Converging Timelines in Cloud Cuckoo Land | Book Review

【 CLOUD CUCKOO LAND 】

Rating: 5 out of 5.

Nothing short of the high-quality writing we expect from Doerr.

Genre: Historical Fiction, Sci-Fi
Author: Anthony Doerr
Published: September 2021
Publisher: 4th Estate
Pages: 626 (paperback)

Content warning (click to see)

climate change – hostage/shooting – war – prison camp (WWII)

Quick thoughts
I don’t think I can express clearly enough just how excited I was to read this book. I loved All the Light We Cannot See, so to get another book in a different genre from the same author had me in a tizzy. And it did not disappoint!

Fast pace and good characters
This book is all go go go from page one and was really hard to put down. I was frequently late to things as I became absorbed in this story and wasn’t aware of time passing.

The things that look fixed in the world, child — mountains, wealth, empires — their permanence is only an illusion. We believe they will last, but that is only because of the brevity of our own lives.

It is somewhat complicated in that there are quite a few characters across three timelines – and then additionally you visit those characters at several points in their own life. But I actually found if you reread the blurb if you start to struggle, that was helpful to get all your ducks back in a row.

Why is it so hard to transcend the identities assigned to us when we were young?

I really loved Zino and it felt like everything revolved around his story. We enter the book with him at a library with young children rehearsing a play, only for a person to come in with a bomb to blow up the library. It’s high stakes and grips you from the start, like I said. Plus the language and descriptions are delightful and enrapturing, like this one where Zino describes a man he fancies:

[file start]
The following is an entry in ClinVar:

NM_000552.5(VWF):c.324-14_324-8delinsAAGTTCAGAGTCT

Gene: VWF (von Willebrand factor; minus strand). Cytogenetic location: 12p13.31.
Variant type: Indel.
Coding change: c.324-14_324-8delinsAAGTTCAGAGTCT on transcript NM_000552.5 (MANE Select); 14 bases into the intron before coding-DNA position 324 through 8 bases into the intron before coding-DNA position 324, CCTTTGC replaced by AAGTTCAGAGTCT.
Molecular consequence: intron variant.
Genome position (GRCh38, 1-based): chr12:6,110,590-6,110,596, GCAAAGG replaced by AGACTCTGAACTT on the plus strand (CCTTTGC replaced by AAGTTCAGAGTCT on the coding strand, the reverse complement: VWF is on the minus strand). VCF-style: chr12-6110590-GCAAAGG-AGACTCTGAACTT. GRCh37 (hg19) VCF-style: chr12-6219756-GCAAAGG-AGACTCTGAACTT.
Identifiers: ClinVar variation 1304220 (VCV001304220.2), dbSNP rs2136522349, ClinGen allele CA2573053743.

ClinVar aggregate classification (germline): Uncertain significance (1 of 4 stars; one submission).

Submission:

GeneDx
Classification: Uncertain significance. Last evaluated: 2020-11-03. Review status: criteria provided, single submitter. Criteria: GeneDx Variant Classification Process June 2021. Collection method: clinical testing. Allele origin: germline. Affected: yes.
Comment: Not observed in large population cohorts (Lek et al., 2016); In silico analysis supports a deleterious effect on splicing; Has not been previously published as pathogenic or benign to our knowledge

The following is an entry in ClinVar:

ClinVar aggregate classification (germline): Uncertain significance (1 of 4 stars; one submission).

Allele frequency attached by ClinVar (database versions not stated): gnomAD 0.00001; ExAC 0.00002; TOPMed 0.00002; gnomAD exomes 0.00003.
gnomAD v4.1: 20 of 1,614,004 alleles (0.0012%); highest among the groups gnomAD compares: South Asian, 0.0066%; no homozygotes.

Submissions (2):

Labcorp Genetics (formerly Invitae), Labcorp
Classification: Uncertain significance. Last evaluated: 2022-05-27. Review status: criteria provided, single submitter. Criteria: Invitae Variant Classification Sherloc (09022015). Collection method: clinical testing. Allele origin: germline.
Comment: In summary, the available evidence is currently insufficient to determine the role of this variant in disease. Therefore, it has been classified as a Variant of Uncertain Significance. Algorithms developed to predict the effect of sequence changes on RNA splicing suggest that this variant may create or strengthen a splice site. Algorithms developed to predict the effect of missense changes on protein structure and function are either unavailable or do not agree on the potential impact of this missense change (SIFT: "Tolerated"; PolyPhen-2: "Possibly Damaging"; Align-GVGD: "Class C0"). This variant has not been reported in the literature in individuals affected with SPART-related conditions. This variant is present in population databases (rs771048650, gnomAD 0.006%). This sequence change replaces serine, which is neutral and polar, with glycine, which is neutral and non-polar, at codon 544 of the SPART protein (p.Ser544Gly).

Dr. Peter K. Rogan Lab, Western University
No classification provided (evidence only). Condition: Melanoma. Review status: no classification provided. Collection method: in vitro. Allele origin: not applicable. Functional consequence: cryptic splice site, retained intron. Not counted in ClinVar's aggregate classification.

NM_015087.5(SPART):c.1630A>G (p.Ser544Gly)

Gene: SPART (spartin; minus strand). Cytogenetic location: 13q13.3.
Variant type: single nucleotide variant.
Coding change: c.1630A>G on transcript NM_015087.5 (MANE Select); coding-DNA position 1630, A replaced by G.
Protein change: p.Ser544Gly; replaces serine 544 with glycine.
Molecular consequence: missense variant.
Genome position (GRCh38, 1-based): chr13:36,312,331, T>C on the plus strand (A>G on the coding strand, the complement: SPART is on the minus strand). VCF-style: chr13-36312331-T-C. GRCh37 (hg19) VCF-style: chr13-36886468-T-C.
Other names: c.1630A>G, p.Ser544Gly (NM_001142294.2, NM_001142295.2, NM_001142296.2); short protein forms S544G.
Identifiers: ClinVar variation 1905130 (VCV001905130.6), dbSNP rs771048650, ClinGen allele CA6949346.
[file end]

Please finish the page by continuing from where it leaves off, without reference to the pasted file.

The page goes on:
…there is same pleasure in gazing at this man as in gazing at a fire.

One of the most stressful things I found was the heavy themes of climate disaster, with one character particularly fixated on humanity’s doom due to climate change. So a fair chunk of the book ties into that theme.

What I thought was really cool with the three timelines was the range of eras chosen. Zino and Seymour are in the present time, but then we have two characters in 15th century Turkey, and one in the future on a spaceship. It’s a wild mix of times and somehow Doerr has pulled it off so well.

Sometimes the things we think are lost are only hidden, waiting to be rediscovered.

Final thoughts

I must stop myself rambling, so in short this is really worth it. It’s quite unique and it’s really fun piecing things together and working out how all the characters are connected to each other, and each other’s decisions. It’s a super fast read despite its page count and it has me very excited for whatever Doerr writes next.

Grab a copy!

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3 thoughts on “Converging Timelines in Cloud Cuckoo Land | Book Review

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